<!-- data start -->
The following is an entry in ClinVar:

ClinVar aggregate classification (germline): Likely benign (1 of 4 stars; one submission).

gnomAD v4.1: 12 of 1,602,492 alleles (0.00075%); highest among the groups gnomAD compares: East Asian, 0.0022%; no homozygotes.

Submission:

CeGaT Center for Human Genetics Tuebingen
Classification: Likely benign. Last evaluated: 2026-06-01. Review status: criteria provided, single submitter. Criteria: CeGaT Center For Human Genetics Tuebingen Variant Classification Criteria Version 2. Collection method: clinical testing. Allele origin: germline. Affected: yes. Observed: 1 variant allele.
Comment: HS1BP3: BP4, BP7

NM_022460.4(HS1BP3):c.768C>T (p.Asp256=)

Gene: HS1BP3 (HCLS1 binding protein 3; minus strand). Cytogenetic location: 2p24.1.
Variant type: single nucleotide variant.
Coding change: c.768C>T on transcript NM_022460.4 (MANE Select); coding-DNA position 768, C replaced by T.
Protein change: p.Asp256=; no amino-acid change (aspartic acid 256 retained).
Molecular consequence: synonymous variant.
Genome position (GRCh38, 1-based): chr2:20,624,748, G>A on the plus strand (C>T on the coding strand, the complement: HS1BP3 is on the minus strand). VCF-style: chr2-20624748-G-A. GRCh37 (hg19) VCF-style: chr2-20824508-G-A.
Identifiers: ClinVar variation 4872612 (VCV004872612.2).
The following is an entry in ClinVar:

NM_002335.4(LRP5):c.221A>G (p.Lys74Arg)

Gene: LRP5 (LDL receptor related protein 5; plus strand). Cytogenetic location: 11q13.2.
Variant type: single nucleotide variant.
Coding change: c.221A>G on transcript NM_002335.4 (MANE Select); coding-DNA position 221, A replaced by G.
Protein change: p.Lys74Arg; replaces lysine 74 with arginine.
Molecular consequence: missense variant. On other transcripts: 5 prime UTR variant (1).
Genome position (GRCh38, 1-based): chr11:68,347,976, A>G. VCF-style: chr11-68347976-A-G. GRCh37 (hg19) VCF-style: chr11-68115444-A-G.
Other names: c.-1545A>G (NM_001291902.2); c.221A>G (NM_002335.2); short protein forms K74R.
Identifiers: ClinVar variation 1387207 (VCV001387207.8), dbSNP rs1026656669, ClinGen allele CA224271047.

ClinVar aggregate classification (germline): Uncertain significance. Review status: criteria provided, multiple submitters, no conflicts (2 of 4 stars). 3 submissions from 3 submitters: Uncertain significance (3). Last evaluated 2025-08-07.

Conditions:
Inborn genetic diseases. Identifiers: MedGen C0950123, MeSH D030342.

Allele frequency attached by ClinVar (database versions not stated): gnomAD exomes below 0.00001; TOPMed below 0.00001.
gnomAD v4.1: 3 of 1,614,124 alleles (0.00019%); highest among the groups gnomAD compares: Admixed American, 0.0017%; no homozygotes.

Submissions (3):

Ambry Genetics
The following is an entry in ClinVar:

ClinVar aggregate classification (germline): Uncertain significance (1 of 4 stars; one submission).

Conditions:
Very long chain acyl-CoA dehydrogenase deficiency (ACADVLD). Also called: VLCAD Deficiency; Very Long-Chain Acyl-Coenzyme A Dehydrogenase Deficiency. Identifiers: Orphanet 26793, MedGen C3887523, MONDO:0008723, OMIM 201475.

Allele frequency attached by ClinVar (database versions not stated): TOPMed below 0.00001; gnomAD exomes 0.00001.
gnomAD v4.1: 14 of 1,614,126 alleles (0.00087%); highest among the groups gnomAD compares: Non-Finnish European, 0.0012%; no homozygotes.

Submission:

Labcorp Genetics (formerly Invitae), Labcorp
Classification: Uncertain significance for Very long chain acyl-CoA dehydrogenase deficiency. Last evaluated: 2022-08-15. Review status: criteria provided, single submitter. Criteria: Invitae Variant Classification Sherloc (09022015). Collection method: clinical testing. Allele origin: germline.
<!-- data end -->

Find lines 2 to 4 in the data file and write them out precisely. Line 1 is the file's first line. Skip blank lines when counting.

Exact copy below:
ClinVar aggregate classification (germline): Likely benign (1 of 4 stars; one submission).

gnomAD v4.1: 12 of 1,602,492 alleles (0.00075%); highest among the groups gnomAD compares: East Asian, 0.0022%; no homozygotes.

Submission: